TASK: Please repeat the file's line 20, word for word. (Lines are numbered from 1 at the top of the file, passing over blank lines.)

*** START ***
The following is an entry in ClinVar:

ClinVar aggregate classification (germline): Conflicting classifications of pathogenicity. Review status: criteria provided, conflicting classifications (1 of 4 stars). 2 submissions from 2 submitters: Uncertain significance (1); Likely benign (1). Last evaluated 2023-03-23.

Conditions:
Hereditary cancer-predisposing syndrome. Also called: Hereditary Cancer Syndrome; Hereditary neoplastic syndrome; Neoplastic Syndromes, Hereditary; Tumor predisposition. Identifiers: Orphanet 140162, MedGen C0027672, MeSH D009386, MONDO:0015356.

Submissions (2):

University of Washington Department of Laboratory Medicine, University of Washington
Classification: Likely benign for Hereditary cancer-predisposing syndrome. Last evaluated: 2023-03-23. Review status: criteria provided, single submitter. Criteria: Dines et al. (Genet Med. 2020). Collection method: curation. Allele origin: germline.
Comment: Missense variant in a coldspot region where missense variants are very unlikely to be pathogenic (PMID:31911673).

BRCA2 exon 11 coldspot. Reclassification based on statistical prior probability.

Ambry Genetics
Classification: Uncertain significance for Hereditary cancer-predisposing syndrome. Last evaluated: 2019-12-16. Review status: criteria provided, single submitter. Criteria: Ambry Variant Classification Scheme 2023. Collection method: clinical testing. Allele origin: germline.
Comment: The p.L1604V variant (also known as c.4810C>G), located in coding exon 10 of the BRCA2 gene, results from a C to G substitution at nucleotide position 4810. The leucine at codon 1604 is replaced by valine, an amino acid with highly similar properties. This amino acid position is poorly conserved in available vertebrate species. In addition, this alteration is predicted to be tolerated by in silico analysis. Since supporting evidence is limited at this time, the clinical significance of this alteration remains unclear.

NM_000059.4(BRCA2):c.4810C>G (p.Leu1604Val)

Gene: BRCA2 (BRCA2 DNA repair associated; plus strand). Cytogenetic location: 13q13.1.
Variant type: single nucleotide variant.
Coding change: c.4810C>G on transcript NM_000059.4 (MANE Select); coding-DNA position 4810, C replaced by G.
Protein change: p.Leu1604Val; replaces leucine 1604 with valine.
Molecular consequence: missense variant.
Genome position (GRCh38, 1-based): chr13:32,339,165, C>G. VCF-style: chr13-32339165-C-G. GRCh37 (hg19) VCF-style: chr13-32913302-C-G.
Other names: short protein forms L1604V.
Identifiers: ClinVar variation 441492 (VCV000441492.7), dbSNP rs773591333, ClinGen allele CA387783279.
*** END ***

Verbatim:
Other names: short protein forms L1604V.